How Should the U.S. Deal with its Opioid Crisis?
By: Shiny Han
Opioids are substances that work in the body's nervous system or in specific receptors in the brain to reduce pain intensity. Since 1999, more than 932,000 in the U.S. have died from opioid addiction. However, Americans have been neglecting and stigmatizing individuals affected by opioid addiction, placing blame on individuals while overlooking institutional problems. As increased unemployment, homelessness, and a lack of interpersonal communication during COVID-19 exacerbated mental health issues, pandemic-induced stress surged drug usage over recent years. As a result, drug overdose deaths surged in the United States during the first year of the COVID-19 pandemic, increasing by 30.6% in just 12 months, with nearly 75% of drug overdose deaths in 2020 involving an opioid.
Harmful Health Industry Practices
The lobbying of pharmaceutical companies has been the root cause behind the unchecked opioid crisis. In 2021, annual donations from opioid manufacturers reached a record high of $361.13 million. Among the 1780 lobbyists in the Pharmaceutical/Health products industry, 1050 were ‘revolvers’: government regulators and Congress members who joined the private organizations and lobbying firms they used to oversee.
This institutional practice permitted drug distributors such as Purdue Pharma to prescribe OxyContin, a highly addictive pain medicine, since the mid-1990s. Since its inception, OxyContin sparked a wave of deaths from legally prescribed opioids, subsequent deaths from heroin, and more recent deaths from illegal synthetic opioids such as fentanyl. Most alarmingly, Purdue Pharma has employed deceptive strategies to increase the healthcare industry’s reliance on OxyContin. For example, while Purdue Pharma promoted the risk of addiction as less than 1%, studies reported the risk of addiction could be as high as 50% for patients with chronic non-cancer-related pain. In addition, Purdue Pharma trained their sales representatives to persuade pharmacists, physicians, and nurses to prescribe OxyContin for common pain relief and sponsored clinicians to attend symposiums promoting OxyContin.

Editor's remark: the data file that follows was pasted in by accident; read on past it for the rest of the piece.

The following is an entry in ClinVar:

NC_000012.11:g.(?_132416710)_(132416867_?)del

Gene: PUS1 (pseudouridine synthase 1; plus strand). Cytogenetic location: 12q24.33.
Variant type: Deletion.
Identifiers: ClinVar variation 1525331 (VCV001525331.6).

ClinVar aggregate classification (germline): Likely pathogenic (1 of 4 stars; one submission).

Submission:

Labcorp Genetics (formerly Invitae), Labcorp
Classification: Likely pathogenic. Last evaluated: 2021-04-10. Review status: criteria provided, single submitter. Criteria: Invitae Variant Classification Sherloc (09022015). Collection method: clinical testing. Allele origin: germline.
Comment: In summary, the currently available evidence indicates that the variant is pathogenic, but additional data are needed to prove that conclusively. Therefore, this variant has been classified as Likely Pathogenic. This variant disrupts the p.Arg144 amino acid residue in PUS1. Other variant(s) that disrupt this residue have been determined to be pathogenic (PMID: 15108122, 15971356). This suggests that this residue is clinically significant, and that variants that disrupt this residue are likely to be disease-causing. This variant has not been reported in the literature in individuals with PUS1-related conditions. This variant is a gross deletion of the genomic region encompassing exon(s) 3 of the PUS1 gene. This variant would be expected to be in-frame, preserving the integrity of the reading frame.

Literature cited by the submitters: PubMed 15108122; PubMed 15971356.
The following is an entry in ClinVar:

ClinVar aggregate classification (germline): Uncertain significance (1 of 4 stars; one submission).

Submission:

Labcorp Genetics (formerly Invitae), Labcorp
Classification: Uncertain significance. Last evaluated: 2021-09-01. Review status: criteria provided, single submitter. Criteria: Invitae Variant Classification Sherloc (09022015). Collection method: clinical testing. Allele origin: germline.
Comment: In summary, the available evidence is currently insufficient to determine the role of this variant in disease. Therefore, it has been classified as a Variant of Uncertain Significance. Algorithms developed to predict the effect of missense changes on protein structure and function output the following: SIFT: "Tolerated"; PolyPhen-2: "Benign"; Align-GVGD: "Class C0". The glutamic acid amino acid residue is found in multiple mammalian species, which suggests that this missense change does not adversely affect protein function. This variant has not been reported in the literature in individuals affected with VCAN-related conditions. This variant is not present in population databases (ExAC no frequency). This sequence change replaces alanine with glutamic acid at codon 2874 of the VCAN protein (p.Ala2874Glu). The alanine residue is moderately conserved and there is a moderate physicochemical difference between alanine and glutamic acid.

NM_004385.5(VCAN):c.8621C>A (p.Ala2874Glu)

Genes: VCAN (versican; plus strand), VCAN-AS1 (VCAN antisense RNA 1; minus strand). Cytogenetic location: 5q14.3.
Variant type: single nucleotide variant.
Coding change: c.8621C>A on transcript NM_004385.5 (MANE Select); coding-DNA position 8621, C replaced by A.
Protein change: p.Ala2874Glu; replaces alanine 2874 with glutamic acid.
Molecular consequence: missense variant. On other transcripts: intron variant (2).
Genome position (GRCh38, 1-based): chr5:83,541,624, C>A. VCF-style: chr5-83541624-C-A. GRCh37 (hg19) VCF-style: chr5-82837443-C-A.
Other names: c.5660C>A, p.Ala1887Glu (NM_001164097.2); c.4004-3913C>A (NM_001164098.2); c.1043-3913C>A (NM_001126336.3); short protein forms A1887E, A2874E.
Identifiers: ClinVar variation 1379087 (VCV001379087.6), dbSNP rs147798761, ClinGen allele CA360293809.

Despite accusations of fraudulent marketing, Purdue Pharma’s institutional power shields them from legal consequences. Specifically, Purdue Pharma was provided legal protection from future opioid-related litigation with a settlement of $6 billion to local governments. However, this number is meager in comparison to the $1 trillion the opioid crisis costs the U.S. annually (CDC). Although Purdue Pharma is undergoing restructuring into a new company called Knoa Pharma LLC, it is uncertain how effectively funds will be distributed to opioid abatement programs. Furthermore, there is still an ongoing debate about whether the 80-milligram version of OxyContin, the drug’s highest strength, should remain on the market.
However, Purdue Pharma’s lawsuit is only the tip of the iceberg. Other large drug distributors such as Johnson & Johnson, Cardinal Health, CVS, and Walgreens were recently sued for mitigating the risks and exaggerating the benefits of drugs. Until policies effectively regulate harmful industry practices, both medical practitioners and patients will continuously overlook the risks of carelessly prescribed opioids.
De-stigmatization as Prevention
While no single panacea exists to remedy the opioid crisis, public awareness can be improved by combatting the stigma associated with those addicted and recovering from drug usage. Health professional education should emphasize training practitioners to evaluate and mitigate the risk of prescriptions accurately. Specifically, practitioners should receive training and demonstrate leadership in de-stigmatizing language during treatment and discussion of addiction. For instance, the term “addict” can be replaced by “person with substance use disorder,” “drug abuser” with “patient,” and “abuse” with “misuse.” If practitioners normalize more first-person language, the general public may gradually adopt a different framework for humanizing people with substance use disorder.
In addition, the public health community can also work with the criminal justice system to prioritize treatment over incarceration. In 2008, The Mental Health Parity and Addiction Equity Act required insurance coverage for mental health conditions, including substance use disorders, to be no more restrictive than insurance coverage for other medical conditions. Unfortunately, such parity laws are not consistently adhered to. Rather than relying solely on short-term federal funding, addiction care should be accessible, de-stigmatized, and integrated into mainstream health care. It is imperative to ensure that public and private insurance covers the full range of addiction services with sustained funding.
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